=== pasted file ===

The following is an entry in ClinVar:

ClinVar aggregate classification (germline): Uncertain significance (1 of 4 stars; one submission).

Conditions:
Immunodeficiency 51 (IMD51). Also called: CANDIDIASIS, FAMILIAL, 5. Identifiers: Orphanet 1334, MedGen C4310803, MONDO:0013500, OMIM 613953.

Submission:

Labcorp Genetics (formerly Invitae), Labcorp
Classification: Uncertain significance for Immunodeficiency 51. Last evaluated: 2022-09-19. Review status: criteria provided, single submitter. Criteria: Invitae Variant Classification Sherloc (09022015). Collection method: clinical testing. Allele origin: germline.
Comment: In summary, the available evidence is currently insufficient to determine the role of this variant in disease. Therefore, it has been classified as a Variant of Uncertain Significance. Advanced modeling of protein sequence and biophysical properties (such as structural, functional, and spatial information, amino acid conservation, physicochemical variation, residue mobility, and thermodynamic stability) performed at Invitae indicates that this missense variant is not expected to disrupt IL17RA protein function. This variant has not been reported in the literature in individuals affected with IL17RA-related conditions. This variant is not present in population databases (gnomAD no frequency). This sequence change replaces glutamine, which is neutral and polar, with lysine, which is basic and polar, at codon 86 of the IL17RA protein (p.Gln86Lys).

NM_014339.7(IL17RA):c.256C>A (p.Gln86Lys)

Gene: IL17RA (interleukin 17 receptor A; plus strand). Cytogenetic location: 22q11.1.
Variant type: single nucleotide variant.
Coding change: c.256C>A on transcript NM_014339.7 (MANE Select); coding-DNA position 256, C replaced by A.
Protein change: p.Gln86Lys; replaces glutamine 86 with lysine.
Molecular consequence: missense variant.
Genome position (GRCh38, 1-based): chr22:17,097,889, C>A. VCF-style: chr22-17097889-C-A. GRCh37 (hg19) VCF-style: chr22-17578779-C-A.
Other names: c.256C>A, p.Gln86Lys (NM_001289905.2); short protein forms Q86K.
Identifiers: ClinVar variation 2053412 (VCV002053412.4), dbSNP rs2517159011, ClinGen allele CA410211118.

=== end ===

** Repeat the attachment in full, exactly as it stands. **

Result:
The following is an entry in ClinVar:

ClinVar aggregate classification (germline): Uncertain significance (1 of 4 stars; one submission).

Conditions:
Immunodeficiency 51 (IMD51). Also called: CANDIDIASIS, FAMILIAL, 5. Identifiers: Orphanet 1334, MedGen C4310803, MONDO:0013500, OMIM 613953.

Submission:

Labcorp Genetics (formerly Invitae), Labcorp
Classification: Uncertain significance for Immunodeficiency 51. Last evaluated: 2022-09-19. Review status: criteria provided, single submitter. Criteria: Invitae Variant Classification Sherloc (09022015). Collection method: clinical testing. Allele origin: germline.
Comment: In summary, the available evidence is currently insufficient to determine the role of this variant in disease. Therefore, it has been classified as a Variant of Uncertain Significance. Advanced modeling of protein sequence and biophysical properties (such as structural, functional, and spatial information, amino acid conservation, physicochemical variation, residue mobility, and thermodynamic stability) performed at Invitae indicates that this missense variant is not expected to disrupt IL17RA protein function. This variant has not been reported in the literature in individuals affected with IL17RA-related conditions. This variant is not present in population databases (gnomAD no frequency). This sequence change replaces glutamine, which is neutral and polar, with lysine, which is basic and polar, at codon 86 of the IL17RA protein (p.Gln86Lys).

NM_014339.7(IL17RA):c.256C>A (p.Gln86Lys)

Gene: IL17RA (interleukin 17 receptor A; plus strand). Cytogenetic location: 22q11.1.
Variant type: single nucleotide variant.
Coding change: c.256C>A on transcript NM_014339.7 (MANE Select); coding-DNA position 256, C replaced by A.
Protein change: p.Gln86Lys; replaces glutamine 86 with lysine.
Molecular consequence: missense variant.
Genome position (GRCh38, 1-based): chr22:17,097,889, C>A. VCF-style: chr22-17097889-C-A. GRCh37 (hg19) VCF-style: chr22-17578779-C-A.
Other names: c.256C>A, p.Gln86Lys (NM_001289905.2); short protein forms Q86K.
Identifiers: ClinVar variation 2053412 (VCV002053412.4), dbSNP rs2517159011, ClinGen allele CA410211118.